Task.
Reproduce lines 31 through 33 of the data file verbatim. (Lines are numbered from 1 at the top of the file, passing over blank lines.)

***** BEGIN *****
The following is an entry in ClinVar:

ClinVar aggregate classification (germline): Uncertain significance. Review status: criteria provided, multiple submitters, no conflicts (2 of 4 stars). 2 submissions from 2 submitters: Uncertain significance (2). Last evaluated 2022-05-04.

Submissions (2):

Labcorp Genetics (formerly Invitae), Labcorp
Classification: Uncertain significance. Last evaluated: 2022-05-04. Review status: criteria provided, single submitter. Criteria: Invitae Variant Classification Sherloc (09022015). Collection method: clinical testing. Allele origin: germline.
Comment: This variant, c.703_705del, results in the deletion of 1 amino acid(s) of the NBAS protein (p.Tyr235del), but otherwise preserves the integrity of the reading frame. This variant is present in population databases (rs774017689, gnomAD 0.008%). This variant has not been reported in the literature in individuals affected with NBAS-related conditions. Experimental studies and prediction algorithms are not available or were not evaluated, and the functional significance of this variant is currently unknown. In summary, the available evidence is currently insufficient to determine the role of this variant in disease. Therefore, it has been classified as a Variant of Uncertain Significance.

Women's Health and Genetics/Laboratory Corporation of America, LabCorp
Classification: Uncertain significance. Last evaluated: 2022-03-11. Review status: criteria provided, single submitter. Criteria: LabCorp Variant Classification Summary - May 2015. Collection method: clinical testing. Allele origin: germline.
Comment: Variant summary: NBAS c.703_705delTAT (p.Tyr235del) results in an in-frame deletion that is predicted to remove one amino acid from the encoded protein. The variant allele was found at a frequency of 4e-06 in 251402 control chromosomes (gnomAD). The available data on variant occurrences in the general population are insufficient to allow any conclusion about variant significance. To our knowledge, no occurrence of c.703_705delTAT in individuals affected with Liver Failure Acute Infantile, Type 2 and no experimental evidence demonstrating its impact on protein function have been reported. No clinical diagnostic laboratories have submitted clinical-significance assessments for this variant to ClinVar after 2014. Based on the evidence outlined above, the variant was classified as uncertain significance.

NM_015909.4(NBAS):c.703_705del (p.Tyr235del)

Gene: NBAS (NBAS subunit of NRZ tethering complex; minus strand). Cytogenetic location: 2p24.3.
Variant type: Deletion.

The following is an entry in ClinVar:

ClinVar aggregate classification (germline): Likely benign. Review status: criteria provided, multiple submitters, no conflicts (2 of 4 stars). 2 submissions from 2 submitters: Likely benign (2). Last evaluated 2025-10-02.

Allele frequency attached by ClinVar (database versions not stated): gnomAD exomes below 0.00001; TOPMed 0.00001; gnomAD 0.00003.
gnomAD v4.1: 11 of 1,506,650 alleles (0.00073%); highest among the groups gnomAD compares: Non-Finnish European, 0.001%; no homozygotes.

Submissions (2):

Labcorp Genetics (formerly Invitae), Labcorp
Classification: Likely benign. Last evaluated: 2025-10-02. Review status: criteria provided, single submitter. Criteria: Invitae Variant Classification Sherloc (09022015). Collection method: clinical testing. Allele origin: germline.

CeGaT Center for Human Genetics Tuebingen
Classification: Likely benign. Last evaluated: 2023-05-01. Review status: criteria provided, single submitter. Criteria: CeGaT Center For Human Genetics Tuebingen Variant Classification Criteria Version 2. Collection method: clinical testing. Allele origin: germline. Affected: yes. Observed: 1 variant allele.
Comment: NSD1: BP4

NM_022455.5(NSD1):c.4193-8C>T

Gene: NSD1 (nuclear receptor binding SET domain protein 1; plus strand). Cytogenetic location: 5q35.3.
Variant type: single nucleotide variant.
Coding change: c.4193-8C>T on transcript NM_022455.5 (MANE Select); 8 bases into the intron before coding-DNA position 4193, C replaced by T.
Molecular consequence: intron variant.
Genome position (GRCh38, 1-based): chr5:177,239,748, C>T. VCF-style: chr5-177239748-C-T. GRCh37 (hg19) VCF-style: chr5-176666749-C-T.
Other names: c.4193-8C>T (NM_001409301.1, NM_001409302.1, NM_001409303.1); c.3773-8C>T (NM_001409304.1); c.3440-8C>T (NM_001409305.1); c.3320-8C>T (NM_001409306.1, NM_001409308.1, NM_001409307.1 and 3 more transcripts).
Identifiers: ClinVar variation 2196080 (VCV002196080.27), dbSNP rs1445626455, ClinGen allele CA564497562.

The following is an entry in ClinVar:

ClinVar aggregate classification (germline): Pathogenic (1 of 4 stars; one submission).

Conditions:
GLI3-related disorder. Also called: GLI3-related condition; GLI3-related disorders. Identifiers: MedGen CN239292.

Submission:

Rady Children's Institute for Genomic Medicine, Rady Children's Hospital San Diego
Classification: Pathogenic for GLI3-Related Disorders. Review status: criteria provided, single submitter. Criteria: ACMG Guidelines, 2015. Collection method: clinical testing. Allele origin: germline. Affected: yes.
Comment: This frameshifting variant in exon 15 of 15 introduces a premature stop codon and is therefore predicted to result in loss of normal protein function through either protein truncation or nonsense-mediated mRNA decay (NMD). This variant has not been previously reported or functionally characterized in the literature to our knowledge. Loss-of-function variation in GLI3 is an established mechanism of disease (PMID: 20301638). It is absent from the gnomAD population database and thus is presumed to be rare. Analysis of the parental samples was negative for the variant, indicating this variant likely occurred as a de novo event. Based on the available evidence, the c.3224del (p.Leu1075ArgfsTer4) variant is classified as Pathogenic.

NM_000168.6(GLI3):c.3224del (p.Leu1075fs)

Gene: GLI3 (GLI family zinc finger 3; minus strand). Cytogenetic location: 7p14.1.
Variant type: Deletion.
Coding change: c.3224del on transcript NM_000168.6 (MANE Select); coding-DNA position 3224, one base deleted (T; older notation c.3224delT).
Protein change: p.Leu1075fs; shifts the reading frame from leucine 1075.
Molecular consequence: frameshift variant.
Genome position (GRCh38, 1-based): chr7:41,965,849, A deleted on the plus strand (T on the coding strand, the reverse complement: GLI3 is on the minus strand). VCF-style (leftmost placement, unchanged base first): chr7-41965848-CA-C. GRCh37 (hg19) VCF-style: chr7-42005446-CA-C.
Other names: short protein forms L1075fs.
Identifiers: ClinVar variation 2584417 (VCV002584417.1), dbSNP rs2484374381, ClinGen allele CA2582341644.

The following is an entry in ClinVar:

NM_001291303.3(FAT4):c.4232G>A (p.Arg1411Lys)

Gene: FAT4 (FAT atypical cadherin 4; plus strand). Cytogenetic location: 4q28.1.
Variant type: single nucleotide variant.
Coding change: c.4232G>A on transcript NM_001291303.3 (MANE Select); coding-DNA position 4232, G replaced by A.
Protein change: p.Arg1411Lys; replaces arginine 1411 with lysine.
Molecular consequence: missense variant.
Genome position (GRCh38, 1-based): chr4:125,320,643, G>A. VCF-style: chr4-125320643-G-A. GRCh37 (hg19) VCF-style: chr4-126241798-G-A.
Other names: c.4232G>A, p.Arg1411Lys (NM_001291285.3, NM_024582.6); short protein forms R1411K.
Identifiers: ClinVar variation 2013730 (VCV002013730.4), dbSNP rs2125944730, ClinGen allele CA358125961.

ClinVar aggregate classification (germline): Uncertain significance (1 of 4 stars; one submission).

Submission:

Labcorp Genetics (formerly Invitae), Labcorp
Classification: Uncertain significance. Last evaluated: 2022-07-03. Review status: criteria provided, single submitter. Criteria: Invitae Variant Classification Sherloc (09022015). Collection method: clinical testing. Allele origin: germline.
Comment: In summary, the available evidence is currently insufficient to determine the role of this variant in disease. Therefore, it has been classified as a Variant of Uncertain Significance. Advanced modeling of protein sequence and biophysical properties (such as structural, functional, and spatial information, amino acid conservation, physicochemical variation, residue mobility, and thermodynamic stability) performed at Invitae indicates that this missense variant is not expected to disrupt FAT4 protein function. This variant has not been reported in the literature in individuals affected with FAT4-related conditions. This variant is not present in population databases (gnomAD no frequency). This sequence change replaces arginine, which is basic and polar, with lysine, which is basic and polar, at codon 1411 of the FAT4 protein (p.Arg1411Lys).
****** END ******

The following is an entry in ClinVar:

ClinVar aggregate classification (germline): Pathogenic (1 of 4 stars; one submission).

Conditions: